of the science and engineering community. Rather than trying to find competitors for NSF, we should be careful in making sure that the welfare of science and research is not just for NSF. It is for the world. So, NSF has to think about its mission first in terms of those types of goals and the goals of science for both national and international objectives, rather than trying to find a competitor.

DR. McTAGUE: I could not disagree with you more, and let me explain why. First, from a crass point of view, NSF is a competitor and it is competing. If it does not want to compete, it is going to die. It is going to die, first of all, fiscally. If it does not convince the congressional appropriations committees that its support of research has importance alongside the support that those same committees give to the National Aeronautics and Space Administration (NASA), it will not get the funding. A dollar that goes to NASA is a dollar that does not go to NSF. It is that simple. It goes through exactly the same committees. If it does not compete for the advanced research budget in the government, it will not get that budget. That is very, very clear. You can say that you do not like to compete or that we are above competition, but you are not above competition.

The second point has to do with other forms of competition. NSF surely, when it supports nuclear physics, wants to make sure it is supporting the very best possible nuclear physics. It does not want just to be a part of the world pool of nuclear physics. It wants to support the very best nuclear physics that it can support, or the very best in other fields of research that it can support. It is competing with others as a benchmark. Is our support of oceanography as good as Japan's support of oceanography, for example? It has to take a look at that.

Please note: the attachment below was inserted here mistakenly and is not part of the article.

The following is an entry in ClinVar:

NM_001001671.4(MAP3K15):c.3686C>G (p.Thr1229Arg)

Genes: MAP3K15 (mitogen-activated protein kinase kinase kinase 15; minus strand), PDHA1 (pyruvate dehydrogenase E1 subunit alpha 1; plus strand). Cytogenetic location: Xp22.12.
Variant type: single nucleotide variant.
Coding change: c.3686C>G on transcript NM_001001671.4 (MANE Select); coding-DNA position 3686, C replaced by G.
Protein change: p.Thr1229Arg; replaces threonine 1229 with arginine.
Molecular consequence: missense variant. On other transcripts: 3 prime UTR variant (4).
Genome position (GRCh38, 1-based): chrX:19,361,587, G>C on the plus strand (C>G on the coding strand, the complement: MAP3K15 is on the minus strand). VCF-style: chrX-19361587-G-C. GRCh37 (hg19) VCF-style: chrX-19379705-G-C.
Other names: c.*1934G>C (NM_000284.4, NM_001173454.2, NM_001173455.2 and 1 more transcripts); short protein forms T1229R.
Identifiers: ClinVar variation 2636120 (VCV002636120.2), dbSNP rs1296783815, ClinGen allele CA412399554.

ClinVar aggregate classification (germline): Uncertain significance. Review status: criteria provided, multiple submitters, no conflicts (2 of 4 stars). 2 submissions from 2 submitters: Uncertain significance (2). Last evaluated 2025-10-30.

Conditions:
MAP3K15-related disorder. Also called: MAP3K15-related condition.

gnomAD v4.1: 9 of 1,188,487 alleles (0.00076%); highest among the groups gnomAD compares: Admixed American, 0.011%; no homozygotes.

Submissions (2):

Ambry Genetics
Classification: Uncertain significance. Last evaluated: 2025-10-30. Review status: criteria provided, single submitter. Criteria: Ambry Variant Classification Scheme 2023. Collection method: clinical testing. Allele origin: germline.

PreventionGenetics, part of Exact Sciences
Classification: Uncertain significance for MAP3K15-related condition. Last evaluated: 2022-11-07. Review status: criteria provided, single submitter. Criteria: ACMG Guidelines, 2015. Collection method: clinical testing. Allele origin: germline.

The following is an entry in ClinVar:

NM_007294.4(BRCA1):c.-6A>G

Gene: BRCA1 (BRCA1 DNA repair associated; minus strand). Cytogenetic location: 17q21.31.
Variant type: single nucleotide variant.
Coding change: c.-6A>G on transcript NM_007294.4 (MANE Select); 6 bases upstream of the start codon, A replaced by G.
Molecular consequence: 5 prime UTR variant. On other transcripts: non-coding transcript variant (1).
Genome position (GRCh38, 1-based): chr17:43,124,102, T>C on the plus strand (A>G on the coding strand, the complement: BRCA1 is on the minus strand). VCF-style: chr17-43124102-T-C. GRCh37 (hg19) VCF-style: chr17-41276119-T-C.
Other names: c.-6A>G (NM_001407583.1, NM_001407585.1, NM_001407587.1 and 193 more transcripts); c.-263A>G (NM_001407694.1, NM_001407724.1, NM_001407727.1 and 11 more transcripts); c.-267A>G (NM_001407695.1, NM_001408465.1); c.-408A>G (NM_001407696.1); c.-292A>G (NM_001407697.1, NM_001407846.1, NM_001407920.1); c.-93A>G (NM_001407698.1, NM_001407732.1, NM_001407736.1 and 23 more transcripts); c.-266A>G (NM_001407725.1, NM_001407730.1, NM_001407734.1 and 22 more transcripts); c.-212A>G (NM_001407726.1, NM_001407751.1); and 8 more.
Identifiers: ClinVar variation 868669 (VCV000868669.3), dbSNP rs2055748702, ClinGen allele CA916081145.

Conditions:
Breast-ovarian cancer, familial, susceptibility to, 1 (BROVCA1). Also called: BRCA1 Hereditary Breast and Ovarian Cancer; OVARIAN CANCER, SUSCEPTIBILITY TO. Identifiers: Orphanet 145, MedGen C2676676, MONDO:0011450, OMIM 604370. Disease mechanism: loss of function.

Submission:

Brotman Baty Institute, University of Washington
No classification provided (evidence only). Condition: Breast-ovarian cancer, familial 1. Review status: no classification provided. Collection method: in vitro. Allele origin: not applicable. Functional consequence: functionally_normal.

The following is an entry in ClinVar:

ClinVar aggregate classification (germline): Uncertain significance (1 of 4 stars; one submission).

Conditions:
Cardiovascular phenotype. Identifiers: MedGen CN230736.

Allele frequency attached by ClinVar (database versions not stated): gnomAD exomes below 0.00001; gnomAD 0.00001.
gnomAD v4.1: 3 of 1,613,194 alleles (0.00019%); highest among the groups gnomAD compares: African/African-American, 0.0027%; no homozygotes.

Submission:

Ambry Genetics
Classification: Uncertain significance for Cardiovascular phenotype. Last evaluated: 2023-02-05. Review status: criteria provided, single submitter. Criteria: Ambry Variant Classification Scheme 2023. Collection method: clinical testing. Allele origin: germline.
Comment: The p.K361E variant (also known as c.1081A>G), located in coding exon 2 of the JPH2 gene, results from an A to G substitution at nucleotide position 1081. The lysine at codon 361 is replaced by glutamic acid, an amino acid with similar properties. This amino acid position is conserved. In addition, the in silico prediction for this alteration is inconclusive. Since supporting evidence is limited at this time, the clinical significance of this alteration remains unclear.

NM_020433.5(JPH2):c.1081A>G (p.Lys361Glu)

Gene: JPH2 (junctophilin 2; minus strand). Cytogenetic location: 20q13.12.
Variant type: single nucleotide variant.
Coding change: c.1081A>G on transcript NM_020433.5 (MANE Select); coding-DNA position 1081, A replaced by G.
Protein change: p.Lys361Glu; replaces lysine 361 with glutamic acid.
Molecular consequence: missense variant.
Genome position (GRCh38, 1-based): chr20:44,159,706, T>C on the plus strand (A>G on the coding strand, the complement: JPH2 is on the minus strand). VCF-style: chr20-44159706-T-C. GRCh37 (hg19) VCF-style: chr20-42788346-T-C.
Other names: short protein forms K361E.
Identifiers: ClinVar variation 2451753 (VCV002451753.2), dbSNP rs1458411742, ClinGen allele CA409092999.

DR. SANKEY: That is exactly the point I am trying to make. Sure, NSF is competing with NASA, the Department of Energy (DOE), and the Department of Defense (DOD) for support, but these agencies need to talk together and emphasize their differentiation of missions. I do not think NSF's mission is the same as DOD's, NASA's, or DOE's, and I do not think that they are competing for the same dollars. Politically speaking, perhaps, they are.

DR. VERMONT: Again, this is more a comment. My name is George Vermont and I am with the Office of Science and Technology Policy. But before you hold that against me, I was a research director in the chemical industry for about 35 years. I just want to follow up on a comment that was made about taking industrial metrics and rearranging them to measure fundamental research. A committee of the Industrial Research Institute, chaired by Bob Wood, has a list of some 50 or 55 metrics now that are used to measure industrial R&D. I have looked at those and I think most of them, if you have some creative people, could be adapted to fundamental science. I think that it is very important for people to start looking at some of these and to try to adjust them for nonindustrial R&D.

DR. McTAGUE: But it is important that they not be imposed. One thing that must be learned about metrics and goals is that everybody has to accept them; otherwise, all you will do with them is measure failure.

DR. VERMONT: Well, there is another philosophy, and that is that if you cannot measure it, you probably cannot approve it.

DR. McTAGUE: But the measurement, as Erich Bloch pointed out, is not necessarily a number. Almost everything that is measurable by numbers is fairly trivial.

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